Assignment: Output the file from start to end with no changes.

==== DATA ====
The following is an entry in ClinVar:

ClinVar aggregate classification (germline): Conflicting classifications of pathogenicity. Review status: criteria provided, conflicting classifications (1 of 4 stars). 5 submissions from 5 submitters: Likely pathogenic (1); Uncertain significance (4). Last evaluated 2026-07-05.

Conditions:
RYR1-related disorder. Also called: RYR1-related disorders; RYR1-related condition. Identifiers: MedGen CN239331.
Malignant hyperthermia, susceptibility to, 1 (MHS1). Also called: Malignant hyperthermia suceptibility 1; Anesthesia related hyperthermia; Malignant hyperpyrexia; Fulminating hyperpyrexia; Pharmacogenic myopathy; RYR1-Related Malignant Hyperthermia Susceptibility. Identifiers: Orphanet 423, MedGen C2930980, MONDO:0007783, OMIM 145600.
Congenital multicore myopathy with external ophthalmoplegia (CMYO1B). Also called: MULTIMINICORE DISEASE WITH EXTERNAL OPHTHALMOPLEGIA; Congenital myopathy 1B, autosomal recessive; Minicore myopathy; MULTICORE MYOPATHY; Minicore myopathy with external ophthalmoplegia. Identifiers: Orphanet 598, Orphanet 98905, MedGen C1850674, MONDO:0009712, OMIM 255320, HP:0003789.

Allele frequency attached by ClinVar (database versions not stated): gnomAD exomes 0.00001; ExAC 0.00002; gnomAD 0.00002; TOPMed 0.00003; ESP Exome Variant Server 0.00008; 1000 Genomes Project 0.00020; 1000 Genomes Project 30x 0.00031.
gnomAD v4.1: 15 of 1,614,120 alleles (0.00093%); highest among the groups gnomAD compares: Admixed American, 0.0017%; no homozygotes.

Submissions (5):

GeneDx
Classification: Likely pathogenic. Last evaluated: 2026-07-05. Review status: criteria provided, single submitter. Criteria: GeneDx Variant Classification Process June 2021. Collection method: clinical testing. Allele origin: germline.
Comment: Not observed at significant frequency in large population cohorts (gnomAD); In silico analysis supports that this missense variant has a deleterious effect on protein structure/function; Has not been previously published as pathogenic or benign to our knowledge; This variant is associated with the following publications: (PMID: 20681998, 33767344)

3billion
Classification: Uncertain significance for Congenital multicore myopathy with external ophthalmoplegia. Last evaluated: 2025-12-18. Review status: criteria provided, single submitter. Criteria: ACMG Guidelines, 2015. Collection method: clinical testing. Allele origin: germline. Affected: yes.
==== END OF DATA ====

The following is an entry in ClinVar:

ClinVar aggregate classification (germline): Conflicting classifications of pathogenicity. Review status: criteria provided, conflicting classifications (1 of 4 stars). 5 submissions from 5 submitters: Likely pathogenic (1); Uncertain significance (4). Last evaluated 2026-07-05.

Conditions:
RYR1-related disorder. Also called: RYR1-related disorders; RYR1-related condition. Identifiers: MedGen CN239331.
Malignant hyperthermia, susceptibility to, 1 (MHS1). Also called: Malignant hyperthermia suceptibility 1; Anesthesia related hyperthermia; Malignant hyperpyrexia; Fulminating hyperpyrexia; Pharmacogenic myopathy; RYR1-Related Malignant Hyperthermia Susceptibility. Identifiers: Orphanet 423, MedGen C2930980, MONDO:0007783, OMIM 145600.
Congenital multicore myopathy with external ophthalmoplegia (CMYO1B). Also called: MULTIMINICORE DISEASE WITH EXTERNAL OPHTHALMOPLEGIA; Congenital myopathy 1B, autosomal recessive; Minicore myopathy; MULTICORE MYOPATHY; Minicore myopathy with external ophthalmoplegia. Identifiers: Orphanet 598, Orphanet 98905, MedGen C1850674, MONDO:0009712, OMIM 255320, HP:0003789.

Allele frequency attached by ClinVar (database versions not stated): gnomAD exomes 0.00001; ExAC 0.00002; gnomAD 0.00002; TOPMed 0.00003; ESP Exome Variant Server 0.00008; 1000 Genomes Project 0.00020; 1000 Genomes Project 30x 0.00031.
gnomAD v4.1: 15 of 1,614,120 alleles (0.00093%); highest among the groups gnomAD compares: Admixed American, 0.0017%; no homozygotes.

Submissions (5):

GeneDx
Classification: Likely pathogenic. Last evaluated: 2026-07-05. Review status: criteria provided, single submitter. Criteria: GeneDx Variant Classification Process June 2021. Collection method: clinical testing. Allele origin: germline.
Comment: Not observed at significant frequency in large population cohorts (gnomAD); In silico analysis supports that this missense variant has a deleterious effect on protein structure/function; Has not been previously published as pathogenic or benign to our knowledge; This variant is associated with the following publications: (PMID: 20681998, 33767344)

3billion
Classification: Uncertain significance for Congenital multicore myopathy with external ophthalmoplegia. Last evaluated: 2025-12-18. Review status: criteria provided, single submitter. Criteria: ACMG Guidelines, 2015. Collection method: clinical testing. Allele origin: germline. Affected: yes.